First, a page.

SIA to study angle of third runway
Study to help guide land-use planning on West PlainsSeptember 27th, 2007
Spokane International Airport says it plans to conduct a study soon that will help determine the alignment of its long-anticipated third runway and help guide land-use planning efforts on the West Plains.
SIA has received a $150,000 grant from the Washington state Department of Transportation to conduct the study, says airport director Neal Sealock. SIA currently is determining the scope of work to be done in the study, and plans to issue a request for proposals within the next month to find a consultant to do the study, Sealock says.
Later, SIA plans to submit the study to the Federal Aviation Administration, with the hope that the FAA will make a decision on the alignment issue so that planning for the runway project can move forward, he says.
Were going to ask (the FAA) to make a decision on the alignment, but we have to get them the study first, Sealock says. He says he doesnt know when the runway will be needed, and that it will be built sometime in the future.
SIA currently has two runways. The main runway, called 3-21, is located on the eastern side of the main terminal and runs at a diagonal southeast-to-northeast angle. The other, smaller runway, called 7-25, bisects the southwestern portion of the main runway.
Runway names are derived by their compass positions. For instance, aircraft approaching the 3 end of runway 3-21 are on a heading of about 30 degrees, while those approaching it from the 21 end are at a heading of about 210 degrees.
In the master plan it approved in 2002, SIA included a conceptual alignment for the third runway. The runway, to be called 5-23, would be located slightly northwest of the main terminal, running to the west at an angle parallel to Fairchild Air Force Bases runway. A second alignment also has been proposed, however, in which the new runway would parallel 3-21.
The state is funding the runway alignment study as part of its growth-management efforts, because the orientation of the new runway will impact development around the airport significantly, says airport spokesman Todd Woodard. The alignment of the runway also will affect the use of airspace, which SIA shares with Fairchild and Felts Field, in Spokane Valley, he says.
Its a great land-use tool to allow commercial and residential activity as it pertains to our environment to take hold, because then you know exactly where the runway is going to go, Woodard says.
The runway configuration outlined in SIAs master plan is within Spokane Countys airport overlay zone, where certain land-use regulations apply in addition to the countys normal zoning rules for light-industrial land, says John Pederson, assistant director at Spokane Countys planning and building department. Thus, some properties outside of the proposed 5-23 alignment configuration, which currently arent included in the overlay zone, would be subject to overlay regulations if the runway configuration were changed so it would parallel 3-21, he says.
Once the eventual alignment is determined, well know what the site specifics will be and which properties would be impacted, Pederson says.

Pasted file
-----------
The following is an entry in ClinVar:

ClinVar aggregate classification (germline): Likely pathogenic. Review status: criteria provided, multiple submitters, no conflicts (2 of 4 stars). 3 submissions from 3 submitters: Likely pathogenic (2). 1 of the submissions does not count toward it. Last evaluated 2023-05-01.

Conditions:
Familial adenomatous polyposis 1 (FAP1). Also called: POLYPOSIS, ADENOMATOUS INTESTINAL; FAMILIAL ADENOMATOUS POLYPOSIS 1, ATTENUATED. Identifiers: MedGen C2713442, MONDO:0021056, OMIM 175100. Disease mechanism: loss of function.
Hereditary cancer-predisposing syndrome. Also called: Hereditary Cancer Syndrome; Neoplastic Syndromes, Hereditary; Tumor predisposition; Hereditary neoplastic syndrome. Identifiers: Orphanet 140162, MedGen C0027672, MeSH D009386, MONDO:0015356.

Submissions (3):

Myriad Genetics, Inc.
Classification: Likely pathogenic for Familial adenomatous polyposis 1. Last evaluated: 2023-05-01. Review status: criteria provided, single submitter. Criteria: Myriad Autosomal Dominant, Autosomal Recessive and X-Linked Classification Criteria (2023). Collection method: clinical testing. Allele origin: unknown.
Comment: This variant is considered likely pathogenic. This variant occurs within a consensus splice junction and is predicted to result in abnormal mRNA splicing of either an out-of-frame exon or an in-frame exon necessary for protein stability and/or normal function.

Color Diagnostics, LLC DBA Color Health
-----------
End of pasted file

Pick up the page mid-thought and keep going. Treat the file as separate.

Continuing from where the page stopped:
The change could affect large-lot residential properties, he says. Some commercial uses also would be limited, because the airport overlay zone has tighter restrictions on building height and density. For instance, a school or hotel isnt allowed within the airport overlay zone, he says.
Studying the runway alignments and their land-use implications is especially important in light of the controversy that has surrounded land-use decisions on the West Plains in recent months, Pederson says.
In March of 2006, county officials gave approval for some development on the West Plains that SIA officials had said was within the crash zone of its proposed runway and therefore shouldnt be allowed.
Last fall, county commissioners declared a temporary moratorium on residential development on light-industrial zoned land on the West Plains, after officials from SIA and Fairchild expressed concerns that such activity could encroach on airport crash zones and hinder Fairchilds operations. The commissioners replaced and expanded that ban in March and adopted an interim regulation that prohibits such developments over a larger area, thereby reversing an earlier decision they made to open up the light-industrial zone to a range of commercial and residential uses.
Joint land-use studyAnother study that will affect future land-use decisions on the West Plains is a joint land-use (JLUS) study that the county and Fairchild are conducting.
The county has obtained a total of $244,000 in federal and local funding for the study, which involves examining past, current, and future land-use trends in the vicinity of Fairchild; the noise impact of current and future Fairchild missions; and how SIAs future operations, including a third runway, could affect Fairchilds missions, says Jim Falk, associate planner at the county.
The county plans to issue a request for proposals next month for a consultant with experience in land-use planning, acoustic analysis, and military airport operation characteristics to help conduct the JLUS study, Falk says. It hopes that will be completed by the end of next September, he says.
The study will include a recommended strategy for protecting Fairchild from incompatible land uses, he says. The county will submit those recommendations to local municipalities, with the hope that they will accept and adopt them.
Contact Emily Proffitt at (509) 344-1265 or via e-mail at email@example.com.